Students displaced from college campuses in the Valley amid the novel coronavirus pandemic can expect reimbursements for room and board.
Bucknell, Susquehanna, Bloomsburg and Penn State universities all developed procedures to provide credits for next school year or pay prorated refunds to students for housing and meal plans they’re no longer using.
The reimbursements don’t include tuition as all four institutions shifted to an online learning model for the remainder of the spring semester.
Bucknell University will credit or pay an estimated $9 million combined to roughly 3,000 students, most but not the entirety of the student body. Some students petitioned to remain on campus while some others live off-campus.
“We hope to have the refunds paid out by the end of March,” Mike Ferlazzo, director of media relations, said.
In a lengthy message posted this week on the university website, Bucknell President John Bravman said the start to the next academic year could be delayed.
Susquehanna University expects to refund about $5 million to students paid for the time the campus is closed this semester due to the pandemic, Amanda O’Rourke, media specialist, said.
Students continue to benefit from the Student Care Fund which the alumni have been supporting, she said.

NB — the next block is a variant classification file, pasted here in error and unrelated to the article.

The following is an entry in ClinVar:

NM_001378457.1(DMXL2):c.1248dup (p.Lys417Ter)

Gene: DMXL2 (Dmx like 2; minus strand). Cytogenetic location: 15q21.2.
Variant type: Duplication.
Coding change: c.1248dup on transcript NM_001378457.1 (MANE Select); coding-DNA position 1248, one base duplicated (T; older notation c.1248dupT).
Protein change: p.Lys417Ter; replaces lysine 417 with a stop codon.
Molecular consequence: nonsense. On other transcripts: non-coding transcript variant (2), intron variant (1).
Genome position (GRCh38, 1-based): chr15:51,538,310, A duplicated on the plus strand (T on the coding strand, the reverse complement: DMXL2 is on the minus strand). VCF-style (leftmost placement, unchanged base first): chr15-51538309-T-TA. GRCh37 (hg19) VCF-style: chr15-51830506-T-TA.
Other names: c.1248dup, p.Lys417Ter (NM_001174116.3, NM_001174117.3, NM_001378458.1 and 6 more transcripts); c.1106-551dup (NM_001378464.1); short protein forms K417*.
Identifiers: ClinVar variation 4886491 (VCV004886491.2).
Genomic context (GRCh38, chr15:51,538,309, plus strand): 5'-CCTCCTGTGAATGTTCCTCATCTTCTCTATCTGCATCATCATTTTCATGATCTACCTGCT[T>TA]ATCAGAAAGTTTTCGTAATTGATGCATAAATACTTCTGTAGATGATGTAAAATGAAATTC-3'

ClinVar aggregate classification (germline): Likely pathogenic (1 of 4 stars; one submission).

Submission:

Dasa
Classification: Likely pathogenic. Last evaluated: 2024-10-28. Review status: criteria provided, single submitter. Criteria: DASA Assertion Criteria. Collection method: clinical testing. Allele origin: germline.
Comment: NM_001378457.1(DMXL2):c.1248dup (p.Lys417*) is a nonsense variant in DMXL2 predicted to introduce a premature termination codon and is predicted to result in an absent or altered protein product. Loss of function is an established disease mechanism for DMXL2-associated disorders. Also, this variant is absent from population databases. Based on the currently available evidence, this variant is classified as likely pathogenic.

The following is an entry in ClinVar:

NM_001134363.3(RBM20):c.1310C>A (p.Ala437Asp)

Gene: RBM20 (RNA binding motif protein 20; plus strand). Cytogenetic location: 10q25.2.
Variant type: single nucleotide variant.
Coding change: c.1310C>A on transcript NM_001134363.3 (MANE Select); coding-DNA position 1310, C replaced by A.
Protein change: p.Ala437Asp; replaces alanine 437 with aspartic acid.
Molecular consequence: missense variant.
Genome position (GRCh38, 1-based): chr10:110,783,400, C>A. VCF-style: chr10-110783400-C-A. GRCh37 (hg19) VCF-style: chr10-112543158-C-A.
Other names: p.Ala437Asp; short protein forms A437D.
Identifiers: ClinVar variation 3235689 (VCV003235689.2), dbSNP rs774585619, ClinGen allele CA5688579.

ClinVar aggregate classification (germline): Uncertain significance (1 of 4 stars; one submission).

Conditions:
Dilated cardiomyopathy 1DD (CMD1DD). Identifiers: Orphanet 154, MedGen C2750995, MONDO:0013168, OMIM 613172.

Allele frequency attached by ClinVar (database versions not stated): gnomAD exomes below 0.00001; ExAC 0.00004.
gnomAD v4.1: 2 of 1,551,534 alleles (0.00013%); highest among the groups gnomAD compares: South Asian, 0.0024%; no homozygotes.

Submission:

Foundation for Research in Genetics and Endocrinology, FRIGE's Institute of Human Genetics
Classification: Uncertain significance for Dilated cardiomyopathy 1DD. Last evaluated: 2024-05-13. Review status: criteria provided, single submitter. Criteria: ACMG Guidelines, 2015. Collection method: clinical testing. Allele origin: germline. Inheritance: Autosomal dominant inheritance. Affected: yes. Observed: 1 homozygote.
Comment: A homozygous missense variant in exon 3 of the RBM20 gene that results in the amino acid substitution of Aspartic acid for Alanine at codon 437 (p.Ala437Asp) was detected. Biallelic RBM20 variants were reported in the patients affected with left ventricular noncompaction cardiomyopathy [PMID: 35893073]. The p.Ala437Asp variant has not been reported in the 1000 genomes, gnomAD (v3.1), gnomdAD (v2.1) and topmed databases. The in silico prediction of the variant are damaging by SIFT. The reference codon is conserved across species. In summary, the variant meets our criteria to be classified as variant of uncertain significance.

The fund helps students acquire materials and access technology as they transition to online learning; provides grocery gift cards to students facing food insecurity at home; provides gas cards to students unable to afford last-minute travel and stocks the on-campus food pantry that is available to the 70 students remaining at SU housing during the shutdown.
Bloomsburg University began charge adjustments Wednesday, Tom McGuire, director of communications and media relations, said. He cited information from the university’s Bursar’s Office. A review process for refunds is pending completion of charge adjustments and an estimated amount wasn’t available.
According to Bloomburg’s website, the university is reducing charges for room, meal plans and various fees like activities and parking by 50 percent. Resulting credit balances will be refunded by April 1, the website states.
Ben Manning, media specialist, Penn State University, estimated that school’s prorated refunds at $41.8 million. Like Susquehanna, Penn State offers emergency assistance to students through its Student Care and Advocacy office within Student Affairs, according to the university’s website.
The fund provides short-term funding for unforeseen challenges, Manning said. It isn't a loan and doesn't need to be repaid.
"The staff in Student Care and Advocacy also work closely to counsel the students to help them with any related challenges they may be facing and to help them think through long-term financial options," Manning said.
Reporter Marcia Moore contributed to this story.